US 20040084782 A1
A system for interconnecting a set of device chips by means of an array of microjoints disposed on an interconnect carrier is taught. The carrier is provided with a dense array of microjoint receptacles with an adhesion layer, barrier layer and a noble metal layer; the device wafers are fabricated with an array of microjoining pads comprising including an adhesion layer, barrier layer and a fusible solder layer with pads being located at matching locations in reference to the barrier receptacles; said the device chips are joined to said the carrier through the microjoint arrays resulting in interconnections capable of very high input/output density and inter-chip wiring density.
1. A system for connecting a set of device chips by means of an array of microjoint structures on an interconnect carrier comprising:
the carrier including a multilayer substrate having a plurality of microjoint receptacles in one surface.
a set of microjoint pads, including solder balls, on the device chips joined to the receptacles in the one carrier surface,
interconnect wiring mounted in the carrier connecting to the microjoint pad arrays to enable the interconnection between device chips mounted on the carrier.
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16. A microjoint interconnect structure comprising:
(a) a carrier substrate having an array of interconnects for connecting device components;
(b) the carrier, including a substrate and a dielectric film, and microjoint receptacles comprising an adhesion layer, diffusion barrier layer and a noble metal layer.
(c) microjoining pads on the device side, comprising an adhesion layer, solder reaction barrier layer and fusible solder joint ball for each component
(d) said microjoint pads on the device on the carrier side matching said microjoint receptacles on the carrier side.
17. A microjoint interconnect structure as defined in
18. A process for connecting a set of device chips by means of an array of microjoint structures on an interconnect carrier comprising:
forming the carrier including a multilayer substrate having a plurality of microjoint receptacles in one surface.
forming a set of microjoint pads, including solder balls, on the device chips joined to the receptacles in the one carrier surface,
forming interconnect wiring mounted in the carrier connecting to the microjoint pad arrays to enable the interconnection between device chips mounted on the carrier.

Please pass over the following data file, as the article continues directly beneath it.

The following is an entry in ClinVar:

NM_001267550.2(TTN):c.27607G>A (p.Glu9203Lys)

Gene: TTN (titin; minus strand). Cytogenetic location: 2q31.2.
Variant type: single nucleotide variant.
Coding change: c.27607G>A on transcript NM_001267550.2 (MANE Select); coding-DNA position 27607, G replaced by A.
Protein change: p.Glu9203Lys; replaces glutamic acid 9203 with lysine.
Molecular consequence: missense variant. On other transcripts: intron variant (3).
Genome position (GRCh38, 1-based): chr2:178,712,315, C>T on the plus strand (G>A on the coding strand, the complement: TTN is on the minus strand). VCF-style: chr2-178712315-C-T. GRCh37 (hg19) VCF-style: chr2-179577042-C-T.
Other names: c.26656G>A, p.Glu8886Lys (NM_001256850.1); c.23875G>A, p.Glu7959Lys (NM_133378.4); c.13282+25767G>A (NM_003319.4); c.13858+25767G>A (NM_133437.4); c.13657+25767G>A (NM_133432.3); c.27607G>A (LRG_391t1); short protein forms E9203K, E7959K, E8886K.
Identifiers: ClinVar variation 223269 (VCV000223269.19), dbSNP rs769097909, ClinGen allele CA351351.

19. A microjoint interconnect structure comprising:
(a) a carrier substrate having an array of interconnects for connecting device components.
(b) the carrier, including a substrate and dielectric film with microjoining pads each comprising an adhesion layer, solder reaction barrier layers and fusible solder joint ball.
(c) the microjoint receptacles on the device side comprising an adhesion layer, diffusion barrier layer and a noble metal layer.
(d) said microjoint pads on the carrier side matching said microjoint receptacles on the device.
20. A microjoint interconnect structure as defined in
21. A process for connecting a set of device chips by means of an array of microjoint structures on an interconnect carrier comprising:
forming the carrier including a multilayer substrate having a plurality of microjoint pads including solder balls on one surface.
forming a set of microjoint receptacles on one surface of the device chips that are joined to the carrier by the solder balls on the carrier.
forming interconnect wiring on the carrier connecting the microjoint pad arrays to enable the interconnection between the chips.
 This invention pertains to the field of microelectronics, and more particularly to the field of fabricating and interconnecting extremely small semiconductor devices, commonly referred to as “chips.”
 The present invention is related to certain inventions assigned to the assignee of the present invention. These are disclosed in co-pending applications YOR920010249US1 and YOR920010217US1.